Journal of Combative
Sport, June 2000
Based on a letter from Tsuneshi Maruo to Joseph R. Svinth dated December 4, 1998. Photographs courtesy Curtis Narimatsu. Copyright © EJMAS 2000 all rights reserved.
Ed. introduction: Tsuneshi Maruo was one of three Hawaiians to win a US Amateur Athletic Union (AAU) championship in 1946. (The others were Dave Buna and Robert Takeshita.) As a professional, Maruo's biggest purse -- $2,800 -- came following a 10-round loss to the highly-regarded Manuel Ortega on January 27, 1948. Although most sportswriters viewed that particular match as a mismatch -- Ortega was in a heavier weight class -- Maruo says, "I gave it my all, and I don't regret a thing."
After retiring from the ring in 1949, Maruo took a job as a firefighter at Hickam Air Force Base and married in 1950.
In 1997, at age 72, he was still just 22 pounds over his fighting weight. When a reporter for the Honolulu Advertiser asked him how he did it, Maruo replied, "I drink light beer."
Tsuneshi Maruo and Curtis Narimatsu, 1997
I was born in Honolulu on July 7, 1924. While in the ninth grade at Kalakaua Intermediate School, I became interested in boxing. So I joined the Catholic Youth Organization (CYO) boxing club as a novice.
When World War II started on December 7, 1941, I was a tenth grader at Farrington High School in Honolulu. By this time the CYO club had started interclub boxing matches and we performed at military bases and defense camps. There were no segregated matches, but in 1943 when the AAU (Amateur Athletic Union) started its boxing tournament the boxers who were of Japanese ancestry were separated and had to box amongst themselves and not against boxers of other nationalities. [EN1]
In March 1943 Japanese Americans began to be enlisted into the 442nd Infantry Combat Team. I enlisted while I was a senior at Farrington High School. This school held a special graduation ceremony for the volunteers.
During the war, we took our basic training at Camp Shelby, Mississippi. [EN2] I served as an artilleryman with the 522nd Field Artillery Battalion of the 442nd Regimental Combat Team, and experienced combat in Italy, France, and Germany.
When I was discharged from the service in January 1946, the Hawaii Territorial Boxing tournament was already in progress. My CYO boxing manager, Bill Kim, contacted me and had me start training immediately.
I entered the tournament at about the midway point and won the Oahu and Territorial titles. I represented Hawaii at the Nationals in Boston, and I won the National bantamweight title in April/May 1946.
Tsuneshi Maruo after winning the National bantamweight title in May 1946
I signed with Richard Chinen to fight as a pro in May 1946. The contract was for one year. After my one year was over I signed to box with "Sad Sam" Ichinose. [EN3] Sam was Dado Marino's fight manager, and Dado was the No. 1 contender for the flyweight title. They were on their way to England to fight Jackie Patterson for the title, so I accompanied Dado as his sparring partner. In the same group were middleweight Tom Blondin, welterweight Robert Takeshita, and flyweight Baldwin Okamoto. [EN4]
Left to right: Baldwin Okamoto, Tommy Blondin, Robert Takeshita, Tsuneshi Maruo, "Sad Sam" Ichinose, Dado Marino, upon return from Europe
As an amateur I fought novice flyweight and bantamweight. Between 1941 and 1946 I had a total of 32 fights: 30 wins, 1 loss, and 1 draw. As a pro, I fought as a bantamweight. My first pro bout was on June 14, 1946 and my last was on April 12, 1949. I had a total of 21 bouts, and my record was 15 wins, 4 losses, and 2 draws.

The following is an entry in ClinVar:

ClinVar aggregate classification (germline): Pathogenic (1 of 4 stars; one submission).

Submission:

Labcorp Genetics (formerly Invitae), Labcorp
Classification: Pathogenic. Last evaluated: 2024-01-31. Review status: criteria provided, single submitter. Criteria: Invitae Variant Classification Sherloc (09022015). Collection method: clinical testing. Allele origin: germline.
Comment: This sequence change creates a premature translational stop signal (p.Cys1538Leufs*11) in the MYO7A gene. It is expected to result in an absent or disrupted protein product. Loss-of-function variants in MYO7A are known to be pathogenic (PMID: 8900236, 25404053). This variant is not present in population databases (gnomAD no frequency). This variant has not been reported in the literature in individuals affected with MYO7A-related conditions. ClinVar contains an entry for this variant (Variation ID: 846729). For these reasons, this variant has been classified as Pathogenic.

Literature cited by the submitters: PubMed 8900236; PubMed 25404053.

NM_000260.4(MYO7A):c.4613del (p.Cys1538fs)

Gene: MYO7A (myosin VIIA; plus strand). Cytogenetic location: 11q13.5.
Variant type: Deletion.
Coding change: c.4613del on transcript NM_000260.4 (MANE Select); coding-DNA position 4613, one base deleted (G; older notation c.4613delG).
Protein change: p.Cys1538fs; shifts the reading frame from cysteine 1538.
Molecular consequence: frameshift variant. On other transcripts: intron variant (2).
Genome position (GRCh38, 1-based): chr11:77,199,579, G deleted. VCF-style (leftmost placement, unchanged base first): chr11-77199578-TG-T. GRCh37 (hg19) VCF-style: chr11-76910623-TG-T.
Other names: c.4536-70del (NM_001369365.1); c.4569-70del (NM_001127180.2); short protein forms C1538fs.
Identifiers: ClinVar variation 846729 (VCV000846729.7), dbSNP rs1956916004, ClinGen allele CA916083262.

Tommy Umeda and Tsuneshi Maruo
I fought Maruo in his first fight at the national AAU. I was the Oregon champ at the age of 16. You can imagine my surprise when this “old” 21-year-old came across the ring before the start of the fight and placed a lei around my neck. This ceremony was unknown to me, and I must say that it unsettled me. He won a decision from me, and then went on to win the rest of his matches, which included Wallace "Bud" Smith.
I recall that the Cherry Point, North Carolina, Marines also had a very good team. In my opinion, 1946 was among the great boxing championships in AAU history, due to the large group of servicemen.
Later, I fought professionally in Portland, Oregon, and Butte, Montana. In Portland, I was working out at the time Bobo Olsen and Eddie Chavez were fighting for Sid Flaherty. Olsen was a real smooth fighter, and except for a chin that was not the best, he would have been a longtime champion.
EN1. According to the Honolulu Star-Bulletin (June 23, 1943), "Following a recent boxing match in which a Japanese appeared against a fighter of another race, the lessees of the Civic auditorium, where the match was held, were told to go to Ft. Shafter and were there informed in emphatic terms that if they permitted another such match, they would be held 'strictly accountable.' It was implied they would be severely penalized. The match was that of Yasu Yasutake vs. Whitey Robbins on May 30. Yasutake won by a knockout in the second round. There was no special demonstration for or against the winner or the loser. Each got the usual 'hand' at the conclusion of a thrilling match." Army Military Intelligence was not amused, but the sportswriters were outraged: "All these Nipponese boxers, Japanese by race, are American citizens and have been accepted as such." Nevertheless, the AAU kowtowed to the Army, and in 1943 and 1944 the Hawaiian Territorial championships were divided into "Section A" and "Section B", with "Section B" being Japanese Americans and "Section A" being everyone else.
EN2. According to an article published in The Ring in 1944, Maruo also boxed while in Mississippi.
EN3. At the time Chinen alleged that Ichinose stole Maruo, but later admitted that Maruo needed Ichinose in order to gain national rather than regional exposure.
EN4. See also "Robert 'Ripper' Takeshita" at http://ejmas.com/jcs/jcsframe.htm.